Nearly in tears, Rep. Charlie Rangel asked members of the ethics panel to treat him fairly.
“What the press has done to me, my family and my community is unfair,” said Rangel, saying news outlets will continue to call him a “crook.”
Rangel, never one to hold back his thoughts, said, “I thank you for this awkward opportunity to express myself.”
Rangel was found to have violated 11 Congressional ethics rules, but not to have enriched himself financially. Republicans objected to that description.
At one point in the latest meeting, a Republican Congressman asked the committee’s chief counsel, R. Blake Chisam, if there was any precedent to Rangel’s current situation. Rangel’s 11 violations are the most of any representative, and only four times has the ethics panel recommended a member be censured.
Chisam was asked if any of the four previously censured congress members were similar to Rangel is the sense that they were not found to have benefited financially from their wrong dong.
Chisam said no, but cautioned against seeking precedent, saying, no case “lines up” like Rangel’s.
The hearing ended as the panel members left to deliberate behind closed doors. Rangel silently watched them file out of the hearing room, his hand folded in front of his face and his knee bouncing nervously.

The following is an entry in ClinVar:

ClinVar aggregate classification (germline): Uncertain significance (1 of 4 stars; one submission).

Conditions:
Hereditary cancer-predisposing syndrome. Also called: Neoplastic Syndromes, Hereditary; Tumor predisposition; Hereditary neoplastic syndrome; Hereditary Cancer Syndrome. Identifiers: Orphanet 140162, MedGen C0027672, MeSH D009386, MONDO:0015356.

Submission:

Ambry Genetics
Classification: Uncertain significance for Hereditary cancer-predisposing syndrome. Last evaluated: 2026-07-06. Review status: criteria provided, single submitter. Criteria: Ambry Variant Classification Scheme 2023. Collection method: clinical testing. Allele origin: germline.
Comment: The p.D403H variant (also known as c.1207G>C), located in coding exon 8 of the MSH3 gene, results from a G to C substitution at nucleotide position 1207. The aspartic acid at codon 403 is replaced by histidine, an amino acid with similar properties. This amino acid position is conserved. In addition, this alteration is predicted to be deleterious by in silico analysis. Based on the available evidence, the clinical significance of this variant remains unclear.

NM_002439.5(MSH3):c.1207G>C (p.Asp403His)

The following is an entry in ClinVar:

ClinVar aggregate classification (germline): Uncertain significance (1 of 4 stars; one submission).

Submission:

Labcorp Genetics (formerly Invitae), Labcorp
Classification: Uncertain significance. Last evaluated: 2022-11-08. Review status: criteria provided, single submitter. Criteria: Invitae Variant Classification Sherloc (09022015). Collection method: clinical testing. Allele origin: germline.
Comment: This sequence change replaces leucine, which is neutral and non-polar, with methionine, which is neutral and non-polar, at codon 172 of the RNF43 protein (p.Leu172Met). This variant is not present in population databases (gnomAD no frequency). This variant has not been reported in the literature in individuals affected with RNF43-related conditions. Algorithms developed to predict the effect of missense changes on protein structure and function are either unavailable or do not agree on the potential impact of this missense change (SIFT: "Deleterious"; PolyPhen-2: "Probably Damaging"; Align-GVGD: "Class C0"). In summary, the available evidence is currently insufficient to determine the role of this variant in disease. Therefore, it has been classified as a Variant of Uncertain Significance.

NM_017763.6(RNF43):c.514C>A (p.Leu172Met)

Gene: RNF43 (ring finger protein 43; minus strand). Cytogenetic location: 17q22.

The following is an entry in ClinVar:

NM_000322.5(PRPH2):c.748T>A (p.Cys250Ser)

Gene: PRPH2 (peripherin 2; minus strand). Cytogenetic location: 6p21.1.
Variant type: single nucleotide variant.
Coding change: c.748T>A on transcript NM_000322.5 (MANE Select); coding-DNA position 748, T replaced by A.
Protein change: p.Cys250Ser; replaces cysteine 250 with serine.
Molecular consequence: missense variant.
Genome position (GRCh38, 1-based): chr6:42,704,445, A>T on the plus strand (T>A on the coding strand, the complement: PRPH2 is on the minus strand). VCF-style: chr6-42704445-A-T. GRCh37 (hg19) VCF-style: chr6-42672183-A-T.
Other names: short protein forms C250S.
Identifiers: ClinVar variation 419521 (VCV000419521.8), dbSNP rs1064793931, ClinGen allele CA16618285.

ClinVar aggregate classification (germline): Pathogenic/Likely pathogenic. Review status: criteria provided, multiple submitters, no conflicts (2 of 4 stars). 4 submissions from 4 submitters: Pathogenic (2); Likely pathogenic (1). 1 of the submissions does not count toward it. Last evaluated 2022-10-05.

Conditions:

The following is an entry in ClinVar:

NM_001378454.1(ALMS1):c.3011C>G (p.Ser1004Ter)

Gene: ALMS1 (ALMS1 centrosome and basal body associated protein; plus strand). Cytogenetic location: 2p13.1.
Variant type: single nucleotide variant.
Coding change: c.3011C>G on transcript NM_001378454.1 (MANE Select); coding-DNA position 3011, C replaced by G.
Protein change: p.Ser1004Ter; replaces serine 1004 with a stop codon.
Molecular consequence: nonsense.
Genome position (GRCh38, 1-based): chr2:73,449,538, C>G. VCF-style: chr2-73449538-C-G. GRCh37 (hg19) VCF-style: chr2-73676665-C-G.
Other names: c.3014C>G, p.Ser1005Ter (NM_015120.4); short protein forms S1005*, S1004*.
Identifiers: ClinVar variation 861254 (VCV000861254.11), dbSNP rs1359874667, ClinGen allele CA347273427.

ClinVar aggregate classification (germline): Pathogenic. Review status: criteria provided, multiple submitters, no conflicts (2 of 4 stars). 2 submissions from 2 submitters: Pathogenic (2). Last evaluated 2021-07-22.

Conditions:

The chief counsel of the House Ethics committee recommended Rep. Charlie Rangel be censured for violating 11 congressional ethics rule. Republicans on the committee seemed eager to press further, at one point, comparing Rangel to former Rep. James Trafficant, who was expelled from Congress in 2002.
Censure is the most serious punishment short of expulsion. The chief counsel, R. Blake Chisam, said it would be fitting for Rangel’s punishment to “fall between” a censure and the less serious “reprimand.”
Chisam said lawmakers would not be out of line if they added a fine on top of Rangel’s punishment.
The committee went into recess so members take votes on the House floor, and deliberate Rangel’s fate in private. They could return as soon as this afternoon.
Rangel was defiant, at time leaping to his feet to respond to critical comments lobbed at him by the Republican committee members.
“It is not true I had the option to have witnesses called,” Rangel said at one point. “That was denied to me.”
He also defended his abrupt departure from the start of the proceedings on Monday, saying it was his right not to participate.
On the substance of the charges, Rangel admitted to sloppy financial bookkeeping and being “overzealous” in raising money for a school to be named in his honro.
In his defense, Rangel cited Chisam’s earlier comments, saying the mistakes did not amount to corruption, and that he did not gain any personally or financially.